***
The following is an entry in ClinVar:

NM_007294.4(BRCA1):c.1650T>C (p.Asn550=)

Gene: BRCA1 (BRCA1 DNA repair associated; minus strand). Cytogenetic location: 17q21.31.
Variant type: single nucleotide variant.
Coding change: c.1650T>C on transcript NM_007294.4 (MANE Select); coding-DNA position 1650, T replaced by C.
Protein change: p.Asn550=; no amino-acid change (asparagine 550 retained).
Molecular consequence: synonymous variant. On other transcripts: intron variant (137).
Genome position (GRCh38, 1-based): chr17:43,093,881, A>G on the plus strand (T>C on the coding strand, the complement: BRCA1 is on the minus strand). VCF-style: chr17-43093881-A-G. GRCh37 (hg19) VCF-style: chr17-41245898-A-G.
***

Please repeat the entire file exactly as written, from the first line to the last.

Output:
The following is an entry in ClinVar:

NM_007294.4(BRCA1):c.1650T>C (p.Asn550=)

Gene: BRCA1 (BRCA1 DNA repair associated; minus strand). Cytogenetic location: 17q21.31.
Variant type: single nucleotide variant.
Coding change: c.1650T>C on transcript NM_007294.4 (MANE Select); coding-DNA position 1650, T replaced by C.
Protein change: p.Asn550=; no amino-acid change (asparagine 550 retained).
Molecular consequence: synonymous variant. On other transcripts: intron variant (137).
Genome position (GRCh38, 1-based): chr17:43,093,881, A>G on the plus strand (T>C on the coding strand, the complement: BRCA1 is on the minus strand). VCF-style: chr17-43093881-A-G. GRCh37 (hg19) VCF-style: chr17-41245898-A-G.